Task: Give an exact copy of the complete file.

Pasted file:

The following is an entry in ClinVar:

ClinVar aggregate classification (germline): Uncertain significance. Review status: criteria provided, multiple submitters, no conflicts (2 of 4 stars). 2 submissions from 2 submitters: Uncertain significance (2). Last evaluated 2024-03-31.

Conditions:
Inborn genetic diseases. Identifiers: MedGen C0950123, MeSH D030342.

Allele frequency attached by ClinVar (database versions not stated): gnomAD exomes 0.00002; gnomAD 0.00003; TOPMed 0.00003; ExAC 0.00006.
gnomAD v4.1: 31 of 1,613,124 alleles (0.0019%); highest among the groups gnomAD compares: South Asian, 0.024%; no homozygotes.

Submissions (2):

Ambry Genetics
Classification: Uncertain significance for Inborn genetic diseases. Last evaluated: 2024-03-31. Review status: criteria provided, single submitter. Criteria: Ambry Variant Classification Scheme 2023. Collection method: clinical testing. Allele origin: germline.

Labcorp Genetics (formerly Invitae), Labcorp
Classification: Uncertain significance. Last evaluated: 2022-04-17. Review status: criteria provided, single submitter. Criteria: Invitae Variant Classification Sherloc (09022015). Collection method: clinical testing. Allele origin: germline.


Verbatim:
The following is an entry in ClinVar:

ClinVar aggregate classification (germline): Uncertain significance. Review status: criteria provided, multiple submitters, no conflicts (2 of 4 stars). 2 submissions from 2 submitters: Uncertain significance (2). Last evaluated 2024-03-31.

Conditions:
Inborn genetic diseases. Identifiers: MedGen C0950123, MeSH D030342.

Allele frequency attached by ClinVar (database versions not stated): gnomAD exomes 0.00002; gnomAD 0.00003; TOPMed 0.00003; ExAC 0.00006.
gnomAD v4.1: 31 of 1,613,124 alleles (0.0019%); highest among the groups gnomAD compares: South Asian, 0.024%; no homozygotes.

Submissions (2):

Ambry Genetics
Classification: Uncertain significance for Inborn genetic diseases. Last evaluated: 2024-03-31. Review status: criteria provided, single submitter. Criteria: Ambry Variant Classification Scheme 2023. Collection method: clinical testing. Allele origin: germline.

Labcorp Genetics (formerly Invitae), Labcorp
Classification: Uncertain significance. Last evaluated: 2022-04-17. Review status: criteria provided, single submitter. Criteria: Invitae Variant Classification Sherloc (09022015). Collection method: clinical testing. Allele origin: germline.